Touring Bird gained no traction in the real world outside Area 120, and for all the inroads metasearch has made in hotels, flights, and cars, it has really struggled in emerging categories where the products aren't cookie-cutter such as in vacation rentals, and tours and activities. After all, when experiences are unique or varied, comparing them is hard.
Google is shutting down its second stand-alone travel product, Touring Bird, in the past couple of months.
Starting Tuesday, visitors to the tours and activities price comparison site will see a banner announcing that Touring Bird will be shutting down November 17. An unannounced number of Touring Bird staff — Google wouldn’t reveal the size of the contingent — will be transitioning from Google’s Area 120 incubator into the Google Travel team.
Google shuttered the Google Trips app in August, but with a difference. When Google announced the closure of Google Trips, which served as a destination guide and enabled travelers to find things to do and keep track of their itineraries, Google noted that the features of Google Trips would be integrated into Google Maps and Google Search.
However, there is no such imminent integration of Touring Bird’s features, which enabled users to price compare Anne Frank tours in Amsterdam from vendors such as Viator, GetYourGu9de, and Amusement, for example.
“Today we are announcing that Touring Bird is successfully moving on from the experimental environment of Area 120 into Google, where the team will continue building compelling experiences for travelers and connecting them to tour and activity providers in destinations around the world,” wrote Touring Bird General Manager Lax Poojary in a blog post. “That way, the next time you’re booking a vacation, planning what to do during your trip is one less thing to worry about.”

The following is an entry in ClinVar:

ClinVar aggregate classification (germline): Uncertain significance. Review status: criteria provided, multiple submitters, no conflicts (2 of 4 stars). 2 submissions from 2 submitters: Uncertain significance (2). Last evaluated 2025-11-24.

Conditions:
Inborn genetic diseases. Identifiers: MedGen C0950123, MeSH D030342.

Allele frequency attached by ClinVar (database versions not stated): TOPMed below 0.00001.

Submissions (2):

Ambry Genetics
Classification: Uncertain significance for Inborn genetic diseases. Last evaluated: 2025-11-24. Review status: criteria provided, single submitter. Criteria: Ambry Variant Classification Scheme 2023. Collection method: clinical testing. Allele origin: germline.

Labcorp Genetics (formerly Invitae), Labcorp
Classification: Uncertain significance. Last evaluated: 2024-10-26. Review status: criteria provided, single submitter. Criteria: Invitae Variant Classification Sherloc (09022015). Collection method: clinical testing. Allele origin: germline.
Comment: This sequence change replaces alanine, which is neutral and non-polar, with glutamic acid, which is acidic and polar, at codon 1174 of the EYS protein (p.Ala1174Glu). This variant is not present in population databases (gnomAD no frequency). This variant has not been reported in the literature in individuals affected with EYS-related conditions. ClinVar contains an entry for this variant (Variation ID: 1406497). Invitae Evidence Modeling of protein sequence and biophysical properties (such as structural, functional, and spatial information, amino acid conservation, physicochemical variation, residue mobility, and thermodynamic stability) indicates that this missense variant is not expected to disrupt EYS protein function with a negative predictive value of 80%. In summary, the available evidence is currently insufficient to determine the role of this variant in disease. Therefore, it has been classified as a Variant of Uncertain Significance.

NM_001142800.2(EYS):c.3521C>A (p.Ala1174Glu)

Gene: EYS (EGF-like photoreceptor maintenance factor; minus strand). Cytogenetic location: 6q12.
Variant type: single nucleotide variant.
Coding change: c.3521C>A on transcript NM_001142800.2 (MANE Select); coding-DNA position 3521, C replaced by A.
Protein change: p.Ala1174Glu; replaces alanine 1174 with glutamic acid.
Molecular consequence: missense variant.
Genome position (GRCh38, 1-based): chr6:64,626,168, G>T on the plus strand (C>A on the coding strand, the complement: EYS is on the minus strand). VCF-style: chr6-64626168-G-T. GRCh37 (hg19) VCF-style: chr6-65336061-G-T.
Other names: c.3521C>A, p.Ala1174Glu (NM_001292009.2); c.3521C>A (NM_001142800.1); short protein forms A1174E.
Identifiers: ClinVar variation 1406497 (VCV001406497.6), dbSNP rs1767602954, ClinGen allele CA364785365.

However, unlike with the closure of the Google Trips app, there is no similar feature integration to announce.
Google killed the Google Trips app because it found that users didn’t want a separate app to access Google’s travel features, official said.
But with the shuttering of Touring Bird, a spokesperson said it’s too early to state what specific functionality would be tied into Google’s travel features, although it sees an opportunity to improve the research and booking process for tours and activities.
There are likely numerous factors that led to the demise of Touring Bird, which had attracted much attention among travel startups and investors because it grew out of Google’s incubator, and tours and activities is a hot sector.
But Touring Bird, which had expanded since early 2018 to cover tours and activities, and vendors, in some 200 cities never got much traction. One founder of a tours and activities started labeled Touring Bird “irrelevant.” For example, SimilarWeb, which measures desktop and mobile traffic to websites, said it lacks sufficient data to analyze Touring Bird.
As with Google Trips, Google may have found out that users didn’t want yet another website to access travel features — especially now that Google now offers a one-stop shop for flights, hotels, vacation rentals, packages, and destination research.
But perhaps an overriding factor might be that metasearch — comparing prices and product features — among varying foodie tours, Vatican visits, and cooking classes is really difficult.
Beyond flights, hotels, and cars, which to some extent lend themselves to apples to apples comparisons, metasearch has struggled in other categories, including vacation rentals, holiday packages, and now tours and activities.
Competition from Airbnb Experiences, which doesn’t compare tours among multiple vendors but offers its own, may also have been a factor.
With the closure of Touring Bird, it isn’t clear whether or when Google will focus on tours and activities. With all the potential advertising dollars in play with hotels, flights and vacation rentals, tours and activities certainly are a vital component of the travel experience, but for Google they aren’t an overriding priority.
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Photo credit: The USS Constitution is shown in Boston Harbor. Google is phasing out Touring Bird, which enabled users to compare tour options. Associated Press